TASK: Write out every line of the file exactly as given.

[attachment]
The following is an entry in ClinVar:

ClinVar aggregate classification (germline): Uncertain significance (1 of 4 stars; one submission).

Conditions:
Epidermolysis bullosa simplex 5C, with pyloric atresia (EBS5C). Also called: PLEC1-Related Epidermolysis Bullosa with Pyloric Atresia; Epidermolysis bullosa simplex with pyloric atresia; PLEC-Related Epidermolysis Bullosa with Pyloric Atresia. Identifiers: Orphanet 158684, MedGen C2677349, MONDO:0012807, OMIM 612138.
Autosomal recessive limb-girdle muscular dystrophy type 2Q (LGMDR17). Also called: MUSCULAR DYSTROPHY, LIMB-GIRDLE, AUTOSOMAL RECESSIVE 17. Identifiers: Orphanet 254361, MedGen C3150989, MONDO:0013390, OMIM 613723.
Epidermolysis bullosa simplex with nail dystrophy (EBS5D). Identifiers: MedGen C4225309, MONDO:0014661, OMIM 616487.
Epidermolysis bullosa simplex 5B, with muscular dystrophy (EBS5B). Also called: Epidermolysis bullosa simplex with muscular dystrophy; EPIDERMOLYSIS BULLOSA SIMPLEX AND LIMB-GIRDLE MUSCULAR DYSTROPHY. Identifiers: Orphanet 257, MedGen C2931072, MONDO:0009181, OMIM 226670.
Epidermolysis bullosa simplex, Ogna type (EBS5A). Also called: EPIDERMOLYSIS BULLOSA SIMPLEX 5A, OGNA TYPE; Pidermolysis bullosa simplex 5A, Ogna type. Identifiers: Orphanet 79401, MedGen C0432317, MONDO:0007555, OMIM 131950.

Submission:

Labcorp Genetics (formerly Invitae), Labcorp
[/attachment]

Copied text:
The following is an entry in ClinVar:

ClinVar aggregate classification (germline): Uncertain significance (1 of 4 stars; one submission).

Conditions:
Epidermolysis bullosa simplex 5C, with pyloric atresia (EBS5C). Also called: PLEC1-Related Epidermolysis Bullosa with Pyloric Atresia; Epidermolysis bullosa simplex with pyloric atresia; PLEC-Related Epidermolysis Bullosa with Pyloric Atresia. Identifiers: Orphanet 158684, MedGen C2677349, MONDO:0012807, OMIM 612138.
Autosomal recessive limb-girdle muscular dystrophy type 2Q (LGMDR17). Also called: MUSCULAR DYSTROPHY, LIMB-GIRDLE, AUTOSOMAL RECESSIVE 17. Identifiers: Orphanet 254361, MedGen C3150989, MONDO:0013390, OMIM 613723.
Epidermolysis bullosa simplex with nail dystrophy (EBS5D). Identifiers: MedGen C4225309, MONDO:0014661, OMIM 616487.
Epidermolysis bullosa simplex 5B, with muscular dystrophy (EBS5B). Also called: Epidermolysis bullosa simplex with muscular dystrophy; EPIDERMOLYSIS BULLOSA SIMPLEX AND LIMB-GIRDLE MUSCULAR DYSTROPHY. Identifiers: Orphanet 257, MedGen C2931072, MONDO:0009181, OMIM 226670.
Epidermolysis bullosa simplex, Ogna type (EBS5A). Also called: EPIDERMOLYSIS BULLOSA SIMPLEX 5A, OGNA TYPE; Pidermolysis bullosa simplex 5A, Ogna type. Identifiers: Orphanet 79401, MedGen C0432317, MONDO:0007555, OMIM 131950.

Submission:

Labcorp Genetics (formerly Invitae), Labcorp